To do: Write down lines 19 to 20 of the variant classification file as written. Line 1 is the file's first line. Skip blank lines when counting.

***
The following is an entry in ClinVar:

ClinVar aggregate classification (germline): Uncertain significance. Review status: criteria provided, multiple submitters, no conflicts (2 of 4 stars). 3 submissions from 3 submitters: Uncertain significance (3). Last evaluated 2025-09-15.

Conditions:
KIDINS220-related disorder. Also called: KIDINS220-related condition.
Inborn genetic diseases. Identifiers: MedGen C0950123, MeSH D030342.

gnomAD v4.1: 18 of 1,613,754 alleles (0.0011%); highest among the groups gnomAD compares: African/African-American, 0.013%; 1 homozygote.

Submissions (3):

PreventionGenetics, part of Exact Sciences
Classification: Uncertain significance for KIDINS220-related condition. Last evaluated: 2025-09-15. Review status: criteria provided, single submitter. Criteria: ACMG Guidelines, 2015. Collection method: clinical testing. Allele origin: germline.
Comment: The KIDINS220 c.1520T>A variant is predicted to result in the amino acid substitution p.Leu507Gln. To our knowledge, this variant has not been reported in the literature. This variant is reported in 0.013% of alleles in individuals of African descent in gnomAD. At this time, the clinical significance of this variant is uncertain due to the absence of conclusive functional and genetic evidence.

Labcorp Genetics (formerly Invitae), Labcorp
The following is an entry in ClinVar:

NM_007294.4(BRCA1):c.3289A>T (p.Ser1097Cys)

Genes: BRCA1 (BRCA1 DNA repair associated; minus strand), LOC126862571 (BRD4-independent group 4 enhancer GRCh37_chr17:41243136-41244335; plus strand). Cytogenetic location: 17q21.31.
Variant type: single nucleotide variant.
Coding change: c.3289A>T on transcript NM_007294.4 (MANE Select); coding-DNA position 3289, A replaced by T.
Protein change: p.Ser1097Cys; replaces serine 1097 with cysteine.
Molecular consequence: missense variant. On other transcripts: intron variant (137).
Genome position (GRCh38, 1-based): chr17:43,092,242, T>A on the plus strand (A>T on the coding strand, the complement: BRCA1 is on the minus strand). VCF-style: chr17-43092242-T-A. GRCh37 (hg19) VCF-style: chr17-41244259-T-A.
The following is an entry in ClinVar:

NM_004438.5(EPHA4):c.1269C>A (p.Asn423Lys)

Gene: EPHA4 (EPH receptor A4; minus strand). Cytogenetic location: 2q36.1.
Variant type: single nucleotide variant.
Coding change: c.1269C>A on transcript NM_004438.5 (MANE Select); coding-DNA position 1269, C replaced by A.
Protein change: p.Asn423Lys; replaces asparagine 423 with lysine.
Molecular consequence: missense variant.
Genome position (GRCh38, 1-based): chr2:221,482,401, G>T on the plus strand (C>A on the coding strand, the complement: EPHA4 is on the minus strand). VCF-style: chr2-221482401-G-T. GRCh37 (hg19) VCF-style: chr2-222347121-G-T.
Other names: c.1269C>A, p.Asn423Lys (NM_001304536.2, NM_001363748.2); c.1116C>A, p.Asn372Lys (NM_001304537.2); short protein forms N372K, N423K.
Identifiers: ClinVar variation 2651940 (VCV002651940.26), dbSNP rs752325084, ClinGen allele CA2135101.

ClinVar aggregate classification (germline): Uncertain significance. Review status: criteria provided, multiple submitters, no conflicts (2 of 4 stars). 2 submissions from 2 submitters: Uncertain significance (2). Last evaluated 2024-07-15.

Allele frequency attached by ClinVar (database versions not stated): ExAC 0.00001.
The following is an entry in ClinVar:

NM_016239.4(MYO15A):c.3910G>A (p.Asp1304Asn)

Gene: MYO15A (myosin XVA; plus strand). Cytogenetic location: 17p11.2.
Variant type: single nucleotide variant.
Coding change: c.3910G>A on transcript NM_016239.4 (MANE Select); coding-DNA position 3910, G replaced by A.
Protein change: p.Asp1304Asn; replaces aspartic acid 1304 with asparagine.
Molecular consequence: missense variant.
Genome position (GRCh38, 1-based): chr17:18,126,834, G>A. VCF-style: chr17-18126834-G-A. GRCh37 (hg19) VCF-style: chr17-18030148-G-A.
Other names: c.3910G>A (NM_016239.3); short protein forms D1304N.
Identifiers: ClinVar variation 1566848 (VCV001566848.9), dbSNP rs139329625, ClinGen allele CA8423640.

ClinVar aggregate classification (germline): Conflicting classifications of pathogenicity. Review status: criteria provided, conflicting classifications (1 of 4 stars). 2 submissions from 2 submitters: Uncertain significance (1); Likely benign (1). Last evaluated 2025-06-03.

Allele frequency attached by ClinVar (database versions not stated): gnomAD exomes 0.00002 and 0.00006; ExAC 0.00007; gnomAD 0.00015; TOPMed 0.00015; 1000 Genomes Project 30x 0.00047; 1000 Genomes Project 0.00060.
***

Genome position (GRCh38, 1-based): chr17:43,092,242, T>A on the plus strand (A>T on the coding strand, the complement: BRCA1 is on the minus strand). VCF-style: chr17-43092242-T-A. GRCh37 (hg19) VCF-style: chr17-41244259-T-A.
The following is an entry in ClinVar: